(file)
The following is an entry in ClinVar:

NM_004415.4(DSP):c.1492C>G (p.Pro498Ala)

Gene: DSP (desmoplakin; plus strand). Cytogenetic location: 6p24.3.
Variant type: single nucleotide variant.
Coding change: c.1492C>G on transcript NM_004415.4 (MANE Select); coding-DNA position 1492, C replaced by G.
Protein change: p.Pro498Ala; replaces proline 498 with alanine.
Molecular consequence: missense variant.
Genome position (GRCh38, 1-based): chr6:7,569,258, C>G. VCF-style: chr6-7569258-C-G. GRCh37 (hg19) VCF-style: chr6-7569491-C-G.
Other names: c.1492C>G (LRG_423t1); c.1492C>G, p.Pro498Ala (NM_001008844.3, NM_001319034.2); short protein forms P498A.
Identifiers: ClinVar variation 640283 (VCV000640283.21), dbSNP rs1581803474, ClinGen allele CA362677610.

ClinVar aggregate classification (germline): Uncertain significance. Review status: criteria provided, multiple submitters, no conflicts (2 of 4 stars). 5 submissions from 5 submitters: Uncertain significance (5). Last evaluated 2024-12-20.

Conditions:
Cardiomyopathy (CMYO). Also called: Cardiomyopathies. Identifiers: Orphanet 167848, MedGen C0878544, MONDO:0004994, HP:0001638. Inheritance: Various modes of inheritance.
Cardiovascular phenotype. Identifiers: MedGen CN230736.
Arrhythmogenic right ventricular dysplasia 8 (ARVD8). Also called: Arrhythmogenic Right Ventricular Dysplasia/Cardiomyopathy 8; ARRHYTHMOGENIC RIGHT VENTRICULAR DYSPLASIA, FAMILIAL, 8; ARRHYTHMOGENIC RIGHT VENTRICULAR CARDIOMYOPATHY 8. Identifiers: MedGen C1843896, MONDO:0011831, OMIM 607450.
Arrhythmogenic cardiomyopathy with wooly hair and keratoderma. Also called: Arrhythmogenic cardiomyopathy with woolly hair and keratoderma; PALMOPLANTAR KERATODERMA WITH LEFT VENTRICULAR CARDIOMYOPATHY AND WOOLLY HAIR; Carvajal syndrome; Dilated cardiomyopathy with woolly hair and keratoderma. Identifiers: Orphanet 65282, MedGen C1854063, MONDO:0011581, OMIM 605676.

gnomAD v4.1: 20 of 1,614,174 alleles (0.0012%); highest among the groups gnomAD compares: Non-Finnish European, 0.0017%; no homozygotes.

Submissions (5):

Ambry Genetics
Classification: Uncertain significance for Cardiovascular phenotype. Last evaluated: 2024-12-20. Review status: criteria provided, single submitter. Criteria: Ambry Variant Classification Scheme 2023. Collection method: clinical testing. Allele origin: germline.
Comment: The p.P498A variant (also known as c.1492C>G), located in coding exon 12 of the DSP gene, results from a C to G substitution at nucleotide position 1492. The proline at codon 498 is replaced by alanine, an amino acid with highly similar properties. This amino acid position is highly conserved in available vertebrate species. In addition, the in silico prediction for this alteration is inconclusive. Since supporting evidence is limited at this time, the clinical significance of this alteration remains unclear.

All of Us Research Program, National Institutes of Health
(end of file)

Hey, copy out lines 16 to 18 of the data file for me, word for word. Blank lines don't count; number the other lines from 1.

Arrhythmogenic cardiomyopathy with wooly hair and keratoderma. Also called: Arrhythmogenic cardiomyopathy with woolly hair and keratoderma; PALMOPLANTAR KERATODERMA WITH LEFT VENTRICULAR CARDIOMYOPATHY AND WOOLLY HAIR; Carvajal syndrome; Dilated cardiomyopathy with woolly hair and keratoderma. Identifiers: Orphanet 65282, MedGen C1854063, MONDO:0011581, OMIM 605676.

gnomAD v4.1: 20 of 1,614,174 alleles (0.0012%); highest among the groups gnomAD compares: Non-Finnish European, 0.0017%; no homozygotes.

Submissions (5):